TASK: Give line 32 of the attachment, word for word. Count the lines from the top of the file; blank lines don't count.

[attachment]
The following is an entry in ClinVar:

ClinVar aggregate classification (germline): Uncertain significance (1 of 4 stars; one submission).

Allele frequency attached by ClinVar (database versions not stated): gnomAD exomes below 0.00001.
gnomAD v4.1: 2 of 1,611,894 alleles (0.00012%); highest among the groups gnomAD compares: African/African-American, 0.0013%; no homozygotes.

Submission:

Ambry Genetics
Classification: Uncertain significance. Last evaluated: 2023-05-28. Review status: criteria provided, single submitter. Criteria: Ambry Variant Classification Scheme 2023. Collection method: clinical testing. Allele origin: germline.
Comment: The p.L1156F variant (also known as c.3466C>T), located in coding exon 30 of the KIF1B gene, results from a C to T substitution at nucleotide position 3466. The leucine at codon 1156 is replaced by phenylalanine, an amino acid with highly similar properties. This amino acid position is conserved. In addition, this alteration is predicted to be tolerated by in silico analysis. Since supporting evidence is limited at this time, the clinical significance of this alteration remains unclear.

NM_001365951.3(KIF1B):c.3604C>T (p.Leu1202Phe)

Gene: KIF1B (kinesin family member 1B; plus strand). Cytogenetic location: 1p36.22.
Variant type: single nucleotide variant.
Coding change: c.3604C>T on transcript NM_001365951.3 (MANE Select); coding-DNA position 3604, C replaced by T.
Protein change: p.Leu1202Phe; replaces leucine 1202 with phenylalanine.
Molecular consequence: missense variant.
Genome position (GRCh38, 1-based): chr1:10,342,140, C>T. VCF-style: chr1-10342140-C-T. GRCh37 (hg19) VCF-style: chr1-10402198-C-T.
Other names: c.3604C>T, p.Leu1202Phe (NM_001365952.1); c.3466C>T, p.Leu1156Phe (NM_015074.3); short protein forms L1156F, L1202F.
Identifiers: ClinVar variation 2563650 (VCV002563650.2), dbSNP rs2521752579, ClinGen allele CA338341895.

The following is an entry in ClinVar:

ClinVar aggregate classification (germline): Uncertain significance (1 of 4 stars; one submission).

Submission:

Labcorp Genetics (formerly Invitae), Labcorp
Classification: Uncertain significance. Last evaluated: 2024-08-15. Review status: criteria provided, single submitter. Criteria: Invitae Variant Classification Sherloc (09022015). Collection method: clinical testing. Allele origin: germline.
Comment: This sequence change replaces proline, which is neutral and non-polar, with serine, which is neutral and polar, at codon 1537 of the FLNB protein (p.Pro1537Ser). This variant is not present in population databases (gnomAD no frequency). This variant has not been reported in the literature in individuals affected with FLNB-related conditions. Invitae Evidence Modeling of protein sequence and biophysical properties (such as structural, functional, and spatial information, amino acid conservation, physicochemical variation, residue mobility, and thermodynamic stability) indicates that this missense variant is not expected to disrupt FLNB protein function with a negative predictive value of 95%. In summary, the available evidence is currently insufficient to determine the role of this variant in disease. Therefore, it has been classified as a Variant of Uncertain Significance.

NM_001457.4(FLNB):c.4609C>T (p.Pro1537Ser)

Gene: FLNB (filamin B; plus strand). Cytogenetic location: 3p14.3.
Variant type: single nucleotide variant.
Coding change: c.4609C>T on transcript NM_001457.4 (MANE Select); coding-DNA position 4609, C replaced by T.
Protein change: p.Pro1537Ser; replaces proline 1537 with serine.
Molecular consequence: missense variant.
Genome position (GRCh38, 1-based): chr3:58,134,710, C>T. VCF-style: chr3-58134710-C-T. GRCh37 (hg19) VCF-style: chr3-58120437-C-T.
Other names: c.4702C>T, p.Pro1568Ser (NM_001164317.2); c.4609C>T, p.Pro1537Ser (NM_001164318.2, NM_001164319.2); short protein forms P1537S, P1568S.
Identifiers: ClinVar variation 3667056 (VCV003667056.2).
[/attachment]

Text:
Identifiers: ClinVar variation 3667056 (VCV003667056.2).